The endocannabinoid system (ECS) is a complex cell-signaling system identified in the early 1990s by researchers exploring THC, a well-known cannabinoid (Healthline). Researchers are actively trying to understand the endocannabinoid system but have already discovered that it plays a role in regulating our mood, sleep, appetite, memory and reproduction/fertility. The ECS actually exists actively in our body even if we are not using cannabis.
How exactly does the endocannabinoid system work? The ECS involves three core components: endocannabinoids, receptors, and enzymes. First, endocannabinoids, also known as endogenous cannabinoids, are molecules made by our bodies. They are similar to cannabinoids but are produced by our body. Experts have identified the two key endocannabinoids as anandamide (AE) and 2-arachidonoylglyerol (2-AG). These both help keep internal functions running smoothly. Our body produces them as needed which can make it more difficult to know what the typical levels are for each. Second, receptors are found throughout our body. Endocannabinoids bind to the receptors to signal that the ECS needs to get to work. There are two main endocannabinoid receptors. CB1 receptors are mainly found in the central nervous system and CB2 receptors are mainly found in your peripheral nervous system, especially immune cells. Endocannabinoids can bind to either of these receptors. The effects of this action are determined by where the receptor is located and which endocannabinoid it binds to. For example, endocannabinoids might target the CB1 receptors in a spinal nerve to relieve pain. They also might bind to a CB2 receptor in our immune cells to signal that our body is experiencing inflammation. Lastly, the enzymes job is for breaking down the endocannabinoids once they’ve completed their function.There are two main enzymes responsible for this; fatty acid amide hydrolase which breaks down AEA and monoacylglycerol acid lipase which typically breaks down 2-AG (Healthline).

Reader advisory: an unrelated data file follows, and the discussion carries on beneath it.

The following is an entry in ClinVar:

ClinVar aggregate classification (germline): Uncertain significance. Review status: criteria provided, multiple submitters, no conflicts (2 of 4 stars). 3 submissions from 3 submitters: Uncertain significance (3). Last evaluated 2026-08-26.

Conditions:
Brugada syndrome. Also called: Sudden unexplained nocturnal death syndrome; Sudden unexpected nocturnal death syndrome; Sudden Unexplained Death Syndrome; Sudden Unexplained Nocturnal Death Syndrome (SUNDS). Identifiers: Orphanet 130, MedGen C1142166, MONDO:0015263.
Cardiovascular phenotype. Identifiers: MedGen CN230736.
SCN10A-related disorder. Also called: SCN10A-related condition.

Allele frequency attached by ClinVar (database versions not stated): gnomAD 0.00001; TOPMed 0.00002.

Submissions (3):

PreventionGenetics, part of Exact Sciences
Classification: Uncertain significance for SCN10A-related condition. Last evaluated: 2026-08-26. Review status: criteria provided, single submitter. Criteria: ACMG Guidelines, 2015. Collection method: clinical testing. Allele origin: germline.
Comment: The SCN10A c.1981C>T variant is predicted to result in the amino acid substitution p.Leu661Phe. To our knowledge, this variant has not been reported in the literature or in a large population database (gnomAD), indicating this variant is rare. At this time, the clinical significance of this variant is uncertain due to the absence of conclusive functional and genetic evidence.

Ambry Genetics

As you can see, ECS is complicated, and we are hoping that experts will soon determine how it works in its entirety. ResearchTrusted Source has linked the ECS to appetite, digestion, metabolism, chronic pain, inflammation, mood, memory, motor control, sleep, cardiovascular system function, muscle formation, bone remodeling and growth, liver function, reproduction, stress and skin/nerve functions. All of these functions contribute to homeostasis. If an outside force, for example pain from an injury or a fever from a sickness takes place this will throw off our bodies homeostasis. By doing so, this signals our ECS to get to work and return our body to the ideal operation (Healthline).
How does THC and CBD interact with the ECS? Once THC enters your body it will interact with your ECS by binding to the receptors, same as endocannabinoids. This is so powerful because it can bind to both the CB1 and CB2 receptors. When this takes place, it allows a range of effects to take place on our body and minds. As we know, THC may help with reducing pain and increasing our appetites as well as causing some anxiety or paranoia. In terms of CBD, experts are unaware of how it interacts with the ECS. They do know that it does not bind to CB1 or CB2 receptors in the same way as THC does. Some experts believe that it works by preventing the endocannabinoids from being broken down; allowing more of an effect on our bodies. While others people that CBD binds to an unknown receptor that has not been discovered yet. Even though these details are still unknown, we know that research suggests CBD may help with pain, nausea and other symptoms associated to health conditions.
The ECS plays such an important role in keeping our internal processes stable. There is still so much more research to be done but experts could be on their way to holding a key to treating numerous health conditions.